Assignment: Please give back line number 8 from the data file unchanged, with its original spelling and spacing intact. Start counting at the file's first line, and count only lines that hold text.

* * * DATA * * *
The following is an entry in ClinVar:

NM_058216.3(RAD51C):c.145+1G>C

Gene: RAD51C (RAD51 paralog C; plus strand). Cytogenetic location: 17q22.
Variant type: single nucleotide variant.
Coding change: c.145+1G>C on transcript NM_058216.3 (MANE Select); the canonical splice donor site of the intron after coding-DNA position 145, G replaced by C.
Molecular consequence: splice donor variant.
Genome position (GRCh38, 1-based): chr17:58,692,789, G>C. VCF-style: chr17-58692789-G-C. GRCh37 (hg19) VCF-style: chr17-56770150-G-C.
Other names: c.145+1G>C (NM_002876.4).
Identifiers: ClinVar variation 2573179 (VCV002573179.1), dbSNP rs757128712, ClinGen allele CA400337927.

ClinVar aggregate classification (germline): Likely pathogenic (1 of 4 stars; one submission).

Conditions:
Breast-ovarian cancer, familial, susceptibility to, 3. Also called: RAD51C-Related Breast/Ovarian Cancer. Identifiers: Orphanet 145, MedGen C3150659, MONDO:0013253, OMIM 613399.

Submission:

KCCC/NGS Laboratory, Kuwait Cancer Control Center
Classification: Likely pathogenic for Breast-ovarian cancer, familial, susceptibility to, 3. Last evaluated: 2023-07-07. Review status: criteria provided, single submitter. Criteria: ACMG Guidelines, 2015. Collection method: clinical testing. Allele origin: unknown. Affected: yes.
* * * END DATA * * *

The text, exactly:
Other names: c.145+1G>C (NM_002876.4).